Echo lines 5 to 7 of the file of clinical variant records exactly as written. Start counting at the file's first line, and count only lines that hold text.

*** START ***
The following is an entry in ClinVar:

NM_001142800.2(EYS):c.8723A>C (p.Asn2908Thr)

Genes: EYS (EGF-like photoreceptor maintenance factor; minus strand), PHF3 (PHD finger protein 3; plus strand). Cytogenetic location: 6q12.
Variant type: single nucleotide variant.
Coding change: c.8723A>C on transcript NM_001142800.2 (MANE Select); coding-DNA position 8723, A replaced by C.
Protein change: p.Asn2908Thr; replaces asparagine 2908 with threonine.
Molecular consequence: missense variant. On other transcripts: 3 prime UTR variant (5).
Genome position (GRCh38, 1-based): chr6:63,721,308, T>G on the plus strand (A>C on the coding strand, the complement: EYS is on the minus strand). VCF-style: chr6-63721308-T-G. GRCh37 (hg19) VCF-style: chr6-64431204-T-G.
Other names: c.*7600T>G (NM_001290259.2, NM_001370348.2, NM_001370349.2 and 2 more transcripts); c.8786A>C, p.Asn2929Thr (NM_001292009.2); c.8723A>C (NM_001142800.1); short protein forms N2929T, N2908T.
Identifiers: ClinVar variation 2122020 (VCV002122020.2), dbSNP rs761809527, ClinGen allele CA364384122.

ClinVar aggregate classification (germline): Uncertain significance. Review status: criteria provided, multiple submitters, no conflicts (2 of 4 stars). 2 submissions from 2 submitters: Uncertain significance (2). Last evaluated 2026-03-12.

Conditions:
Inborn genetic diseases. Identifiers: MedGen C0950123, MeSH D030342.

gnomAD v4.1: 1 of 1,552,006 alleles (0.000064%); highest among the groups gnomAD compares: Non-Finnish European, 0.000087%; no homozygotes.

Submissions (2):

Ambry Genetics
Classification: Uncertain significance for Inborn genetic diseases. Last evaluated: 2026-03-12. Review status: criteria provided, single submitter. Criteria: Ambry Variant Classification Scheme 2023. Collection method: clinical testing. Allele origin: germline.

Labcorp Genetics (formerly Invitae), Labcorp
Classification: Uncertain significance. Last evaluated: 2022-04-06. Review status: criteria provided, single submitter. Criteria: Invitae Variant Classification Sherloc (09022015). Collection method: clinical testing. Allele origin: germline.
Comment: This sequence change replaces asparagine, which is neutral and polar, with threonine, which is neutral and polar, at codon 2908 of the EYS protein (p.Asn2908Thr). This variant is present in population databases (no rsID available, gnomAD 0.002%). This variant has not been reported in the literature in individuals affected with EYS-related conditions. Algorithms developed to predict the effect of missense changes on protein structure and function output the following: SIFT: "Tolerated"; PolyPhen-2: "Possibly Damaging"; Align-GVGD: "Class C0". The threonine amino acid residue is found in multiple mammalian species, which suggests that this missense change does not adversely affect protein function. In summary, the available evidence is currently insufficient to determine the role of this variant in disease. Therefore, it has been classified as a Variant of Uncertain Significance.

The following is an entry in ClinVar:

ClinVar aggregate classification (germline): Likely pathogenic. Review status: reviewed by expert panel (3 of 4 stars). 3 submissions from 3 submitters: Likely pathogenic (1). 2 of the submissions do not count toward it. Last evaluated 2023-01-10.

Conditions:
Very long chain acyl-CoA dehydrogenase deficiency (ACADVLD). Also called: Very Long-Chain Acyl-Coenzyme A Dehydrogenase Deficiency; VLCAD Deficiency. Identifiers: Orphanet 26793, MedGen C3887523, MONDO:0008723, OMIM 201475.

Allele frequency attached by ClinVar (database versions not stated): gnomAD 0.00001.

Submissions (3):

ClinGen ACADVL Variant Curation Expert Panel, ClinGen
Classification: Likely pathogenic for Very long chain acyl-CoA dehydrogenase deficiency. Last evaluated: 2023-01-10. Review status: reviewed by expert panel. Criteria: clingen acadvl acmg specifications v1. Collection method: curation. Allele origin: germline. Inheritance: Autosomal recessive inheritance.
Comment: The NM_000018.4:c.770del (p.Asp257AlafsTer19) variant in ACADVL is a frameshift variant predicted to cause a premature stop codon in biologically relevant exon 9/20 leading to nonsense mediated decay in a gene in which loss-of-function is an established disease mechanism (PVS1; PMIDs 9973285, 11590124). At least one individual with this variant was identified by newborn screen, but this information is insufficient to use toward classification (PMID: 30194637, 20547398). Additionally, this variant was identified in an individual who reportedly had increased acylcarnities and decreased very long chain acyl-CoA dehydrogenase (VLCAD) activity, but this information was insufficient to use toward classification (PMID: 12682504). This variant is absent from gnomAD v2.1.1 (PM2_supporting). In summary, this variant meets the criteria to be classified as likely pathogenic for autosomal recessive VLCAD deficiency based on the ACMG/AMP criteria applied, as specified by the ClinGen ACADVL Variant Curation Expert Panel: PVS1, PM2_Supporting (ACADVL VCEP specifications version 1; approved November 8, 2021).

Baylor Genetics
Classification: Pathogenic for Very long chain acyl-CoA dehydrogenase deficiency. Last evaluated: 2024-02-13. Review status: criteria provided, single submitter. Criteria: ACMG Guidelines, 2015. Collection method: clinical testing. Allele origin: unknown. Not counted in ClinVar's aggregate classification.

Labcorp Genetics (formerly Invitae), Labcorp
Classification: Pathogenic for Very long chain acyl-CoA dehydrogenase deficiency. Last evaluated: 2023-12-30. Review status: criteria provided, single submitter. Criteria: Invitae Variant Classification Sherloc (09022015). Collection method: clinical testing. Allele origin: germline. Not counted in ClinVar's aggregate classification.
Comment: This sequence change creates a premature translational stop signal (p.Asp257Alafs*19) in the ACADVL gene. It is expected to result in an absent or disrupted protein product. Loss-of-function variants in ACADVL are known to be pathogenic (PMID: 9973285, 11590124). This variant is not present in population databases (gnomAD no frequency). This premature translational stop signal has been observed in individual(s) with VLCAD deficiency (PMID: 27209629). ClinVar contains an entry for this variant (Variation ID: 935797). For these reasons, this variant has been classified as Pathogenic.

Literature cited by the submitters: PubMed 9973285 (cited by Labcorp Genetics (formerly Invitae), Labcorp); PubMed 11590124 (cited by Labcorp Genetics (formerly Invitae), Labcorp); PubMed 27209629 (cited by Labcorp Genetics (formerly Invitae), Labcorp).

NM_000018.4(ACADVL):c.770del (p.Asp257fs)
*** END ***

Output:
Coding change: c.8723A>C on transcript NM_001142800.2 (MANE Select); coding-DNA position 8723, A replaced by C.
Protein change: p.Asn2908Thr; replaces asparagine 2908 with threonine.
Molecular consequence: missense variant. On other transcripts: 3 prime UTR variant (5).